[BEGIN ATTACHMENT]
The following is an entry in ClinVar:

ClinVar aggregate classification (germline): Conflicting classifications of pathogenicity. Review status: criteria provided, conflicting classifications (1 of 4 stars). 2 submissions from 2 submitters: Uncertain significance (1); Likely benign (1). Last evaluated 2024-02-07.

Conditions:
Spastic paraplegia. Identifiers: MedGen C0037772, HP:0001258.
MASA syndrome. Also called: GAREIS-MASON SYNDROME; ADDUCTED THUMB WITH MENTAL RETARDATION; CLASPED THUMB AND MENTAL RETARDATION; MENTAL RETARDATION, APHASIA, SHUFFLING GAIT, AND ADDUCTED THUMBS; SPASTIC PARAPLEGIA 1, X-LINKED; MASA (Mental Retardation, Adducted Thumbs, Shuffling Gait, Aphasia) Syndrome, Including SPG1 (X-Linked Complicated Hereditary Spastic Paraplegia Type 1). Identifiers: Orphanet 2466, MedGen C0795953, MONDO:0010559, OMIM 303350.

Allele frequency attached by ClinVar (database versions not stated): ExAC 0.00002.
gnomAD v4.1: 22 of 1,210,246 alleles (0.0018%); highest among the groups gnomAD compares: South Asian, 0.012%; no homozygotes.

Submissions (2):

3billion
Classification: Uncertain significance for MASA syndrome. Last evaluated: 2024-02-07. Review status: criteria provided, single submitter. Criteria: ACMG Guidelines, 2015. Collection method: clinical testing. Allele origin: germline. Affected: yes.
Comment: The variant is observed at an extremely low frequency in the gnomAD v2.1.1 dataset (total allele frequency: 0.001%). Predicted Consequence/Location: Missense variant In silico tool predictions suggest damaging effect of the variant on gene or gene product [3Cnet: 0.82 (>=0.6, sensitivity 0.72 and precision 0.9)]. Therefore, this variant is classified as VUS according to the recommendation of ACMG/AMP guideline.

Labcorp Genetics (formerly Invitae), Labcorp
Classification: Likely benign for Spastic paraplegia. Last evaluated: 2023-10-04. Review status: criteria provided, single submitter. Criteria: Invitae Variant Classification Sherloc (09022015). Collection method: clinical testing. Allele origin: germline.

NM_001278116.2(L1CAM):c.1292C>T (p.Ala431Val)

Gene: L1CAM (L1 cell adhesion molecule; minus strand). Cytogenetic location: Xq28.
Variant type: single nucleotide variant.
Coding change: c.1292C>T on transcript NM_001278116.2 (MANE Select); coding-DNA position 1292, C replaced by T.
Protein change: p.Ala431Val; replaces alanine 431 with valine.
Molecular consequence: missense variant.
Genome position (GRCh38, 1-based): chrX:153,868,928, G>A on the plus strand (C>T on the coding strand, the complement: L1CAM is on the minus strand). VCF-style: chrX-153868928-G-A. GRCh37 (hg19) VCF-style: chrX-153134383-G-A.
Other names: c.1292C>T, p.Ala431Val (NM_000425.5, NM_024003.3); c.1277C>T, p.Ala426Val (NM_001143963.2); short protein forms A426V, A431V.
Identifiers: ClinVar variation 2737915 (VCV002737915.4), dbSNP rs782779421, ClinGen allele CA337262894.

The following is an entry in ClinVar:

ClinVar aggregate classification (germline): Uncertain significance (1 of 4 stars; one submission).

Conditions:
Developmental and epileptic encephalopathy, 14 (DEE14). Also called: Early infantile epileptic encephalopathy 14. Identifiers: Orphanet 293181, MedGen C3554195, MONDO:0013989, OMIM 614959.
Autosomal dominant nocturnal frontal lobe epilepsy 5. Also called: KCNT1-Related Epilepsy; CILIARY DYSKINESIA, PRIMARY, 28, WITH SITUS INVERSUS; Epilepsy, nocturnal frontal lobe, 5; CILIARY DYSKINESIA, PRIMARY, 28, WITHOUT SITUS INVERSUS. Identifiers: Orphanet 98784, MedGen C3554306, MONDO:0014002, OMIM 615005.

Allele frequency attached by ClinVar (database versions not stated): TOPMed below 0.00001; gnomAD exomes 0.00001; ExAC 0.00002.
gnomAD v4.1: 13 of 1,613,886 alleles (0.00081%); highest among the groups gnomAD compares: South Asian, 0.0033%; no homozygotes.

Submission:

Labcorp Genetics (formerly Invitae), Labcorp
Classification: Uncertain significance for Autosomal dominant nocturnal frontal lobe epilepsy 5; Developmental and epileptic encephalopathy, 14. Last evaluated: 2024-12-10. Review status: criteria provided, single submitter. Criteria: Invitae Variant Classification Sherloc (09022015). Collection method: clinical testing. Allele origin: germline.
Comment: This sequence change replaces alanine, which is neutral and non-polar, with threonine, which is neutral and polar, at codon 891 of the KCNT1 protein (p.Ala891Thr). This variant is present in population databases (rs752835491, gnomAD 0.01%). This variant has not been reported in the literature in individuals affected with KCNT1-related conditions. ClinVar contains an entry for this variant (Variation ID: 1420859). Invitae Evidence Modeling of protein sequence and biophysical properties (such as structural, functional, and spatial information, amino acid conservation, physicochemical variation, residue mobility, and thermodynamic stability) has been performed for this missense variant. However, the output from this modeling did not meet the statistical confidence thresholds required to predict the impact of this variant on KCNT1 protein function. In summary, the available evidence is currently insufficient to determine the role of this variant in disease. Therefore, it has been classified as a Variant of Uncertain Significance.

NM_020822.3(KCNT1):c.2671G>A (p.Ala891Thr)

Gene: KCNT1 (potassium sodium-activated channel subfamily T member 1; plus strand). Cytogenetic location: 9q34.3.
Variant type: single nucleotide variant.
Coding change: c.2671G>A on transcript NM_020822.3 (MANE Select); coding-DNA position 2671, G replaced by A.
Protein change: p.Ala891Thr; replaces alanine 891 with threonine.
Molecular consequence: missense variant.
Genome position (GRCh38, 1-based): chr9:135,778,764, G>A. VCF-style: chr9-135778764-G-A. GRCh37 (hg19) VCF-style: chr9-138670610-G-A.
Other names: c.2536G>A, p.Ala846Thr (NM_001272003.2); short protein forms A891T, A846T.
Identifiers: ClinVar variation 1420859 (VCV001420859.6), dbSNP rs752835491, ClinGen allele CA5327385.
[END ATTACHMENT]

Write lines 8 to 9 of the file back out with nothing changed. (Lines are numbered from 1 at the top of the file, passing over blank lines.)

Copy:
Submissions (2):

3billion